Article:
(Re-published from Jurist | June 26, 2019) June 26 is a day designated by the United Nations as International Day in support of victims of torture. The General Assembly resolution creating the date imagined this as a day stakeholders – member states and their citizens – would unite in support of those that have endured torture and cruelty and recommit to ending its scourge. As international legal experts on this matter, we are using this opportunity to remind member states of their commitments, specifically that victims have meaningful access to seek judicial redress. Access to justice is the key feature of the right to redress and is a critical part of the global fight against impunity to which we have all committed ourselves.
Article 14, of the CAT enumerates that signatories must provide in their “legal system that the victim of an act of torture obtains redress and has an enforceable right to fair and adequate compensation, including the means for as full rehabilitation as possible.” Even for countries that have a strong record against torture and cruelty and enacted domestic protections against their use, this requirement to open up their legal systems to victims, has proved more challenging. Our work has been undertaken in the context of these domestic challenges, to support the legal right to redress, compensation and rehabilitation for victims.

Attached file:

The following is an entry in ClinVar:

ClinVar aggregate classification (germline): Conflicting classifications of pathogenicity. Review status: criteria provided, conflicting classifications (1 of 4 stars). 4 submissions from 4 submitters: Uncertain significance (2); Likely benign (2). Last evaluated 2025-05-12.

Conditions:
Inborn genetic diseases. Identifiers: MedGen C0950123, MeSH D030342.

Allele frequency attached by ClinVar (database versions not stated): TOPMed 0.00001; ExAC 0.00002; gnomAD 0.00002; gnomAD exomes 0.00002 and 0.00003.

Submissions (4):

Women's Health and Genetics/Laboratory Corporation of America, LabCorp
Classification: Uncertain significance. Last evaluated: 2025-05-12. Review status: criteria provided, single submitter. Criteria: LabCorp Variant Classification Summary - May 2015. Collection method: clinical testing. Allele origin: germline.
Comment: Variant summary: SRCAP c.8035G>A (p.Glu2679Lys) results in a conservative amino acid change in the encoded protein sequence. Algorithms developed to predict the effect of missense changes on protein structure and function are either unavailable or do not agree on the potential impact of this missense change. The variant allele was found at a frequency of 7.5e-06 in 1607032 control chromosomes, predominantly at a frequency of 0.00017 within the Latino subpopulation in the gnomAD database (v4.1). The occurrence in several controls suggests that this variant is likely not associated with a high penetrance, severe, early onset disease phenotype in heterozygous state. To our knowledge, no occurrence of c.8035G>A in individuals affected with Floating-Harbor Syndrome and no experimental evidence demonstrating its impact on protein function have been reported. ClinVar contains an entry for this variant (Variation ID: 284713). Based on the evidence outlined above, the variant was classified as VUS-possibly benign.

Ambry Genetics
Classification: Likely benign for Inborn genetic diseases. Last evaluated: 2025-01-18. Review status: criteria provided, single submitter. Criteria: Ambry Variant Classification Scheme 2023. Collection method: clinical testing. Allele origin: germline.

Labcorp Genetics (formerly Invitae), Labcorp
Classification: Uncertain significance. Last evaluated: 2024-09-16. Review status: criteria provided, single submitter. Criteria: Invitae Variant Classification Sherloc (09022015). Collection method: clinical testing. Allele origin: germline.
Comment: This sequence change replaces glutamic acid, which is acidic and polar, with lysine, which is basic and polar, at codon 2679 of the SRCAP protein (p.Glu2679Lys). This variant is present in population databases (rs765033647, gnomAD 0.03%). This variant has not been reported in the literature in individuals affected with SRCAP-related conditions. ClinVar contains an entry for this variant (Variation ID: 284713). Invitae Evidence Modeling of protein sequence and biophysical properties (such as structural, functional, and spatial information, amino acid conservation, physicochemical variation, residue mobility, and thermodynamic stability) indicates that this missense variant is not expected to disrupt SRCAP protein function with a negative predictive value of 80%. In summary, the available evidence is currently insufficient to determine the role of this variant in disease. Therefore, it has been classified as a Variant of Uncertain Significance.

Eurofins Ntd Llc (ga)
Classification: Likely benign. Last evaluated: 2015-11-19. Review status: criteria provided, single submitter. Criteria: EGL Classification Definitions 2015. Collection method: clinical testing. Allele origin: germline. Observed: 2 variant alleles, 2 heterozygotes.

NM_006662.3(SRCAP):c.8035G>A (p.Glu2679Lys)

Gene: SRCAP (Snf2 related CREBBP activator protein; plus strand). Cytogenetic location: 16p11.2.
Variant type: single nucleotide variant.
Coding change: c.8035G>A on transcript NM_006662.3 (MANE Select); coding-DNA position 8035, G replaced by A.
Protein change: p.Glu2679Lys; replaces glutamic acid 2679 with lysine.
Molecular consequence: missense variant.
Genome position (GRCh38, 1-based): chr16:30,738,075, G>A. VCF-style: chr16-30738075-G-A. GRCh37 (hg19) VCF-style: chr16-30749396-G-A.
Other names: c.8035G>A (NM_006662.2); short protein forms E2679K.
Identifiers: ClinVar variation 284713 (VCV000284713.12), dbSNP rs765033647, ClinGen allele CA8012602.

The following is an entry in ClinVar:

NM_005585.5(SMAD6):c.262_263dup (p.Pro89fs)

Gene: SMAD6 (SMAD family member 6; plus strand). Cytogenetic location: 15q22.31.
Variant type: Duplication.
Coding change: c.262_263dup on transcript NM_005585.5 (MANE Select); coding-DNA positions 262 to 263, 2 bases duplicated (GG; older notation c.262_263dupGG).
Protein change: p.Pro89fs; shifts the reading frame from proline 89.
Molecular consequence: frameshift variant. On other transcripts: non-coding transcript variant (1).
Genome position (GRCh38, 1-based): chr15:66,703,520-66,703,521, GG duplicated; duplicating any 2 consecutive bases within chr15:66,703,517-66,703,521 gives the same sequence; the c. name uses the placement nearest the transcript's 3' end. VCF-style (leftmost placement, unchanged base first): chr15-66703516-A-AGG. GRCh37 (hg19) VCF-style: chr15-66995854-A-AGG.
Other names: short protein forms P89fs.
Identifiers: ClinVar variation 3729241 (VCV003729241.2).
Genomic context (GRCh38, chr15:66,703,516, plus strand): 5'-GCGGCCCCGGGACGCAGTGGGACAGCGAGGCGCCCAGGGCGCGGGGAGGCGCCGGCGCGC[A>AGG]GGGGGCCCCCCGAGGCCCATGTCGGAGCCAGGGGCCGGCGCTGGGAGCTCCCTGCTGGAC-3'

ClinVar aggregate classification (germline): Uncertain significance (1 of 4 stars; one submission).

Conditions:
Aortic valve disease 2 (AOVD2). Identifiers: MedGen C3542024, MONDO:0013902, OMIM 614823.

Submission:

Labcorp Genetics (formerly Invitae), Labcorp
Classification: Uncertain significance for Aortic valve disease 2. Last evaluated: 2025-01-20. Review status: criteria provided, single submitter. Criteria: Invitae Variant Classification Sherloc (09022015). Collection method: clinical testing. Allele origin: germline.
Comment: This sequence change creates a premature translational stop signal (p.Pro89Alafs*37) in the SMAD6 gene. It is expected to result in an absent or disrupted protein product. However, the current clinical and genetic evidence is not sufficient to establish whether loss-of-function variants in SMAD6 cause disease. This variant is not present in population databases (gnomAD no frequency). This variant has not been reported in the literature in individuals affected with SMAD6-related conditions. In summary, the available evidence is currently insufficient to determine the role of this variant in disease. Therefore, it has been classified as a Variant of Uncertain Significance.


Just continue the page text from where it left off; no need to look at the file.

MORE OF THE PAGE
As a former International Chief Prosecutor and a Registrar before international courts, charged with seeking justice for victims of heinous human rights abuses, we have personally witnessed the importance of and healing effect that victims derive both from judicial redress and an opportunity for adequate compensation. The impact of meaningful judicial redress on both victims and their societies’ healing and reconciliation is profound. It also acts as a powerful deterrent for future human rights abuses.
The Rendition, Detention and Interrogation (RDI) program employed by the U.S. post 9-11, has seen scant judicial redress afforded to victims. Although the program was run by the U.S., many European countries, including the U.K., enrolled as junior partners. All governments involved in this shameful program have shied away from transparency and accountability, including providing victims with judicial redress options, but none has been able to completely bury their moral and legal responsibilities …
David M. Crane is a Syracuse University College of Law Distinguished Scholar in Residence.